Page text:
- The Washington Times - Tuesday, September 24, 2013

Euthanasia deaths in Holland soared by 13 percent last year since the Dutch government began allowing death mobiles to kill patients in the comfort of their own homes.

One in thirty deaths in Holland is now by mercy killing, marking the sixth consecutive year that deaths by euthanasia have increased in the Netherlands, the Daily Mail reported.

Last year, the Dutch launched the world’s first mobile death squads to be dispatched in cases when family doctors refused to administer lethal drugs, the report said.

Activists in Britain said Monday that the increase proves euthanasia is a “slippery slope.”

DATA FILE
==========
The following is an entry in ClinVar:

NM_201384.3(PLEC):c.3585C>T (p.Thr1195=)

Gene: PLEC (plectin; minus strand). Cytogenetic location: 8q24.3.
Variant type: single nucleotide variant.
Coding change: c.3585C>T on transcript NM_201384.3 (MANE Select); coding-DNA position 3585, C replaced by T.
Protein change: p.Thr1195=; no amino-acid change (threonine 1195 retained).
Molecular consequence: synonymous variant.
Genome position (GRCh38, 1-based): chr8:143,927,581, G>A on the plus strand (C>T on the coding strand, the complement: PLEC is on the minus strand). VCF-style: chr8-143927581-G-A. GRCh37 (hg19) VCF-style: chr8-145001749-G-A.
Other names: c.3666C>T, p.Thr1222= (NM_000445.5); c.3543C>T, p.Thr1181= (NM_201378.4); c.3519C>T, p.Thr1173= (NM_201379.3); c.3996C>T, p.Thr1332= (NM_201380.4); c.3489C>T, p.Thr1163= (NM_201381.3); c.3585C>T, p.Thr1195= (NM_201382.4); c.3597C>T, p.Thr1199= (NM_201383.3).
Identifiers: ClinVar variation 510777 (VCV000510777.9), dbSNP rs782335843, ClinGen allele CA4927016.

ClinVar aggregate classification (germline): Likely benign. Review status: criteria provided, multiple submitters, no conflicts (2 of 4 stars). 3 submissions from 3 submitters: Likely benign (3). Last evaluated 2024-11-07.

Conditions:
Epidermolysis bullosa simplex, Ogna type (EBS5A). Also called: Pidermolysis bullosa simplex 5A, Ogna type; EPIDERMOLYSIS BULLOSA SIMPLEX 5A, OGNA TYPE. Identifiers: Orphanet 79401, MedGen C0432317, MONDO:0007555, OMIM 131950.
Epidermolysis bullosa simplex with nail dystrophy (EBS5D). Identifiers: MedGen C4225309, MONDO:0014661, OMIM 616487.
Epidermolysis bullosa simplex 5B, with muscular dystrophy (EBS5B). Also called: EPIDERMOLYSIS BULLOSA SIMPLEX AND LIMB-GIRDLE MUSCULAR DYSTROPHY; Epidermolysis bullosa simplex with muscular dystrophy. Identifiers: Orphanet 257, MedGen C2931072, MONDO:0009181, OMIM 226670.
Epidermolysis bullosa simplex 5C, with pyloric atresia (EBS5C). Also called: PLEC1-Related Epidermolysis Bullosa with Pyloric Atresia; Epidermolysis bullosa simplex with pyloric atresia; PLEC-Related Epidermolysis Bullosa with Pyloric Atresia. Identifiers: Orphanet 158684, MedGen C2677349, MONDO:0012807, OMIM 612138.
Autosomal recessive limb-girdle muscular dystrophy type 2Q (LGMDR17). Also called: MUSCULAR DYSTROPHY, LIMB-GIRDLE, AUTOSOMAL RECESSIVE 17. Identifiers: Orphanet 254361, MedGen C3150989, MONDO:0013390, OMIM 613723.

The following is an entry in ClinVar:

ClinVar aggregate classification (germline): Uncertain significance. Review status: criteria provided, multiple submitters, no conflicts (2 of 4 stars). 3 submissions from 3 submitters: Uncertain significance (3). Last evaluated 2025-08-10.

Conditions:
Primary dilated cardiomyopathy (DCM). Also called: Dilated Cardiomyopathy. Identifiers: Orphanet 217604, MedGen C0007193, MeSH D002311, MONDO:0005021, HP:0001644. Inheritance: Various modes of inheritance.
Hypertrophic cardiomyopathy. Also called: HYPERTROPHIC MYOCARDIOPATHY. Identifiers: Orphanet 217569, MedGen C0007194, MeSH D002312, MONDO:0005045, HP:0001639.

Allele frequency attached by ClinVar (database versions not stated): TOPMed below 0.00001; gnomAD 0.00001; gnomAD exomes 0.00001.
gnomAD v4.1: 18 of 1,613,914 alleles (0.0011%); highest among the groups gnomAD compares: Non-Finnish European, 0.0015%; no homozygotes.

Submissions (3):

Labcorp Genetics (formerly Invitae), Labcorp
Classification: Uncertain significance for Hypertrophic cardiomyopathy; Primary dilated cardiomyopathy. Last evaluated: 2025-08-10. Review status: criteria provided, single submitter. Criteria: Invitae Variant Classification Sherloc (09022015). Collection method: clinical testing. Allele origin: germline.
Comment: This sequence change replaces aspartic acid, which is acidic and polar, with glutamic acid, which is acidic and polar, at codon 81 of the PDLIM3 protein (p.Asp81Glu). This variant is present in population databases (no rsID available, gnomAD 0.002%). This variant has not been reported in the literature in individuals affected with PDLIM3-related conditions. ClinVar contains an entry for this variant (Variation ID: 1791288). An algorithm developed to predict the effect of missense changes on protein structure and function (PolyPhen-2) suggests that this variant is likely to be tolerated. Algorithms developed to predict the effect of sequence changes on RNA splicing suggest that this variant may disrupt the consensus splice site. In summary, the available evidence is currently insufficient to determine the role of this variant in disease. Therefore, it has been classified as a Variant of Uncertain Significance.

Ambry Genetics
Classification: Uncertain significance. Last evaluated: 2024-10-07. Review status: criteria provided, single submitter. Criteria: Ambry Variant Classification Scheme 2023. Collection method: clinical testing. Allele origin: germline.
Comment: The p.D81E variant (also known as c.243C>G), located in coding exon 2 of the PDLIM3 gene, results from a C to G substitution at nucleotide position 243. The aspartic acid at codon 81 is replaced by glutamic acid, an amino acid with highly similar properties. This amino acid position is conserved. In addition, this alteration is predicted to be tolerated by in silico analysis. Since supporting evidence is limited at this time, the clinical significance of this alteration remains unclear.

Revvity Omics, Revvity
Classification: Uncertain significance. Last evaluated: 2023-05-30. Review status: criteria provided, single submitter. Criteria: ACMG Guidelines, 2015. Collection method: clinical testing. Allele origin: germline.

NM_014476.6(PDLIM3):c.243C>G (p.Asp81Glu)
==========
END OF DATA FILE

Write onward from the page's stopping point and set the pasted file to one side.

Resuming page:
“It is what we expected and I do hope that people will pay more attention now to the warnings that have been made about introducing euthanasia to this country,” said Elspeth Chowdharay-Best, the honorary secretary of Alert. “The Dutch experience shows that euthanasia becomes routine. It traps more and more people into thinking they ought to leave this world prematurely.”

Holland became the first country in the world since Nazi Germany to legalize the practice. Most cases involve cancer patients but increasingly that have included dementia sufferers and psychiatric patients, the Daily Mail reported.

Euthanasia came to Belgium in 2003. In 2011, the country saw a 25 percent increase in the number of euthanasia deaths.

• Jessica Chasmar can be reached at jchasmar@washingtontimes.com.

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